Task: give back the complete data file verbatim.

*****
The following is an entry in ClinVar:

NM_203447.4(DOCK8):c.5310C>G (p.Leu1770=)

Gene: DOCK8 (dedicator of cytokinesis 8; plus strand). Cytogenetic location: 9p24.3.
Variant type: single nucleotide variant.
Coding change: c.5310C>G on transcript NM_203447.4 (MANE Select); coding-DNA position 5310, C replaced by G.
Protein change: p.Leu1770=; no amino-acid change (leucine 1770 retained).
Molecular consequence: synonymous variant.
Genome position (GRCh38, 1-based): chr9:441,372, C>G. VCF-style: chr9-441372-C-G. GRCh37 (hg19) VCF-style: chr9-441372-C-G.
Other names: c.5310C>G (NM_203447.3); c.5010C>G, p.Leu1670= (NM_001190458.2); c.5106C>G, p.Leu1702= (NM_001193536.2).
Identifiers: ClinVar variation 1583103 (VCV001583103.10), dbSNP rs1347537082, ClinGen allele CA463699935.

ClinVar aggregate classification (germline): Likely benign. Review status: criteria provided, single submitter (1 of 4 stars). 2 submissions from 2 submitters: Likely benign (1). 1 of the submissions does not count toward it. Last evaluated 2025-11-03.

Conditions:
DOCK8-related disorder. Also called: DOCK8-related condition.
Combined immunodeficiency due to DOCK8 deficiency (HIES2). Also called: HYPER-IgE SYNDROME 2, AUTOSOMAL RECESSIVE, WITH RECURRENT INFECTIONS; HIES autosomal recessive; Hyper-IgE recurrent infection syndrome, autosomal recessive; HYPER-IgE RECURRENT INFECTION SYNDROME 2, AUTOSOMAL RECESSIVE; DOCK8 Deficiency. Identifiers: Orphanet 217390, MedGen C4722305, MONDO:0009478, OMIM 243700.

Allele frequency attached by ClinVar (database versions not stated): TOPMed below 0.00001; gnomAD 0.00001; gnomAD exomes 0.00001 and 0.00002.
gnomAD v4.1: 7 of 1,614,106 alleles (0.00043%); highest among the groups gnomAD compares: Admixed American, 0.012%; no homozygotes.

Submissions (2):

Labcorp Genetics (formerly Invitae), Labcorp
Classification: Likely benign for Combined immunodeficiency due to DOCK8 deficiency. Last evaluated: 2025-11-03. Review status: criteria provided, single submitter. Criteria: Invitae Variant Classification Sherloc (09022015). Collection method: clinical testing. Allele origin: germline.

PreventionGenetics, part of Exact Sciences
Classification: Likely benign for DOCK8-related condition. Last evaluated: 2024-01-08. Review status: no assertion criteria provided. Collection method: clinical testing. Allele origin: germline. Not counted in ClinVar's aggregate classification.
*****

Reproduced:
The following is an entry in ClinVar:

NM_203447.4(DOCK8):c.5310C>G (p.Leu1770=)

Gene: DOCK8 (dedicator of cytokinesis 8; plus strand). Cytogenetic location: 9p24.3.
Variant type: single nucleotide variant.
Coding change: c.5310C>G on transcript NM_203447.4 (MANE Select); coding-DNA position 5310, C replaced by G.
Protein change: p.Leu1770=; no amino-acid change (leucine 1770 retained).
Molecular consequence: synonymous variant.
Genome position (GRCh38, 1-based): chr9:441,372, C>G. VCF-style: chr9-441372-C-G. GRCh37 (hg19) VCF-style: chr9-441372-C-G.
Other names: c.5310C>G (NM_203447.3); c.5010C>G, p.Leu1670= (NM_001190458.2); c.5106C>G, p.Leu1702= (NM_001193536.2).
Identifiers: ClinVar variation 1583103 (VCV001583103.10), dbSNP rs1347537082, ClinGen allele CA463699935.

ClinVar aggregate classification (germline): Likely benign. Review status: criteria provided, single submitter (1 of 4 stars). 2 submissions from 2 submitters: Likely benign (1). 1 of the submissions does not count toward it. Last evaluated 2025-11-03.

Conditions:
DOCK8-related disorder. Also called: DOCK8-related condition.
Combined immunodeficiency due to DOCK8 deficiency (HIES2). Also called: HYPER-IgE SYNDROME 2, AUTOSOMAL RECESSIVE, WITH RECURRENT INFECTIONS; HIES autosomal recessive; Hyper-IgE recurrent infection syndrome, autosomal recessive; HYPER-IgE RECURRENT INFECTION SYNDROME 2, AUTOSOMAL RECESSIVE; DOCK8 Deficiency. Identifiers: Orphanet 217390, MedGen C4722305, MONDO:0009478, OMIM 243700.

Allele frequency attached by ClinVar (database versions not stated): TOPMed below 0.00001; gnomAD 0.00001; gnomAD exomes 0.00001 and 0.00002.
gnomAD v4.1: 7 of 1,614,106 alleles (0.00043%); highest among the groups gnomAD compares: Admixed American, 0.012%; no homozygotes.

Submissions (2):

Labcorp Genetics (formerly Invitae), Labcorp
Classification: Likely benign for Combined immunodeficiency due to DOCK8 deficiency. Last evaluated: 2025-11-03. Review status: criteria provided, single submitter. Criteria: Invitae Variant Classification Sherloc (09022015). Collection method: clinical testing. Allele origin: germline.

PreventionGenetics, part of Exact Sciences
Classification: Likely benign for DOCK8-related condition. Last evaluated: 2024-01-08. Review status: no assertion criteria provided. Collection method: clinical testing. Allele origin: germline. Not counted in ClinVar's aggregate classification.